Powerwave Shares Fall on Reverse SplitFriday, October 28, 2011
Shares of Powerwave Technologies Inc. plummeted Friday after the Santa Ana company announced a reverse stock split.
Powerwave, which makes cellular base station gear for wireless networks, said its board and stockholders approved a 1-for-5 reverse split of its outstanding shares of common stock and a reduction of authorized shares of its common stock effective today.
The split apparently unsettled Wall Street, as investors sent shares down more than 19% at the close of trading Friday, to a market value of about $107 million.
Powerwave expects the split-adjusted shares of its common stock will begin trading Monday on the NASDAQ Global Select Market.
The move may have been initiated to prop up Powerwave’s share price and stave off a possible delisting by Nasdaq.
Shares dipped below $1 on Oct. 19, a day after the company made a drastic cut on its revenue expectations for the recently ended quarter.
Companies listed on the Nasdaq are required to maintain shares above $1.
“If a company trades for 30 consecutive business days below the $1 minimum closing bid price requirement, Nasdaq will send a deficiency notice to the company, advising that it has been afforded a ‘compliance period’ of 180 calendar days to regain compliance with the applicable requirements,” according to listing requirements on its website.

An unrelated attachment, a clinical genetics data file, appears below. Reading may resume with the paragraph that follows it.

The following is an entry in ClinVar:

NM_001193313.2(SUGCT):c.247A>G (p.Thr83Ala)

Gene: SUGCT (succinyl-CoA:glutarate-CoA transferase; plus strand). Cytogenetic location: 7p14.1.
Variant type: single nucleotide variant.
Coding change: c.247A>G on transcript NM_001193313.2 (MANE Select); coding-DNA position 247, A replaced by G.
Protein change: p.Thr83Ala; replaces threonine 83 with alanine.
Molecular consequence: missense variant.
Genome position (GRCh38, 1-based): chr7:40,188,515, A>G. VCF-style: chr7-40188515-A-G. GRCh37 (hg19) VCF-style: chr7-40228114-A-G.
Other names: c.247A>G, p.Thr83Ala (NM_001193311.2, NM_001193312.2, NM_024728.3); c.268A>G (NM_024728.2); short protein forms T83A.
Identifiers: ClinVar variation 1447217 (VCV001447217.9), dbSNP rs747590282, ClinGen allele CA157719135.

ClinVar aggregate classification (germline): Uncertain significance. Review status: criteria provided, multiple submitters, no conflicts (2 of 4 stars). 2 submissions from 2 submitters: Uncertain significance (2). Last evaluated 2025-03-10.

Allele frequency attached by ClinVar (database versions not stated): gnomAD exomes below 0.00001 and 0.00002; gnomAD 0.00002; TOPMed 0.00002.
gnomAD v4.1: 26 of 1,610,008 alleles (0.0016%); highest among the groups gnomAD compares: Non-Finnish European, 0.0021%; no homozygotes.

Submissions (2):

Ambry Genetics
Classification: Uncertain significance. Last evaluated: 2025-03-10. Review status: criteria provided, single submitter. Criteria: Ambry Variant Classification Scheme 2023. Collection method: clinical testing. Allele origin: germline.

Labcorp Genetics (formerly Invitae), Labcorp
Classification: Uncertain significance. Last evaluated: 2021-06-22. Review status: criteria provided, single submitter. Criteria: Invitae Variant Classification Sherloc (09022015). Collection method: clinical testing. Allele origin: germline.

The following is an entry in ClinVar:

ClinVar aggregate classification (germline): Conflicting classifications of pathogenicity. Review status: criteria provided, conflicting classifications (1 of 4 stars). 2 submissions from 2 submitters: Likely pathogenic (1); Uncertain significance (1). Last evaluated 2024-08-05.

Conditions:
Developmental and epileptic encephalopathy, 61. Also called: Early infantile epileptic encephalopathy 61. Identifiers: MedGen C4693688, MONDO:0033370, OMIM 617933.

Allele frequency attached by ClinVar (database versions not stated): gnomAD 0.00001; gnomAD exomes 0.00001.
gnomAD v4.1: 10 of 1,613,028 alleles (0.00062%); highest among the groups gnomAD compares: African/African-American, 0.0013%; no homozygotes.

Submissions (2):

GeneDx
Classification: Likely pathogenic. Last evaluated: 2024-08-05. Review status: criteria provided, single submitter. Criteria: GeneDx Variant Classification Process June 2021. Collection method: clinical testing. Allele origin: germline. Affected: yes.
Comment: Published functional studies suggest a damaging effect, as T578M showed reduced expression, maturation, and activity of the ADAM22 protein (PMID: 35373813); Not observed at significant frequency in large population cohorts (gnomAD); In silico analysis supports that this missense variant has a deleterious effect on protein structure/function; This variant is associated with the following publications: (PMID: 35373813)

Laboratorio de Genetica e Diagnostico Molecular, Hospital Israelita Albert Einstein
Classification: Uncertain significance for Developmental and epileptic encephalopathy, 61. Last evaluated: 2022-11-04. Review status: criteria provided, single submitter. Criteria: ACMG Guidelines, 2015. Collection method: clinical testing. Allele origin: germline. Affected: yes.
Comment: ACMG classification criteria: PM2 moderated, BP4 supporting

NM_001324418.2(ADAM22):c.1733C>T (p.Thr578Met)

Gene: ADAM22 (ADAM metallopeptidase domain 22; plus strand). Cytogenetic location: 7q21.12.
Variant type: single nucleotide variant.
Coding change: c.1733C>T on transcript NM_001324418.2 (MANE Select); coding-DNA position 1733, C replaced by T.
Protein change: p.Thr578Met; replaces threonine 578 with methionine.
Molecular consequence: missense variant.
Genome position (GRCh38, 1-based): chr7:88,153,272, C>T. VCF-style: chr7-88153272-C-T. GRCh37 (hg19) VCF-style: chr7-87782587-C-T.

Powerwave said it will likely have revenue between $75 million to $79 million for its third quarter, which ended Oct. 2.
Wall Street analysts on average had expected revenue between $162 million and $175 million.
The cash-strapped company is facing a litany of problems as it strives for longterm viability.
The company cited a “significant” slowdown in spending by North American network operators and the stalled merger between AT&T Inc. in Dallas and Bellevue, Wash.-based T-Mobile USA Inc., the U.S. wireless operation of Deutsche Telekom AG for the revenue drop.
It also said it’s seeing less demand from its manufacturing customers, along with weakness in international markets.
Powerwave said in a filing with the Securities & Exchange Commission earlier this month it plans to sell its Santa Ana headquarters in one of the larger office deals of the year.
The company is expected to lease back the property from the new owners under a long-term lease.
Powerwave makes antennas, filters and other equipment for cell phone towers.
Its devices capture and boost radio signals between cell phones and base stations inside towers.
Powerwave is scheduled to report earnings for its third quarter on Nov. 1.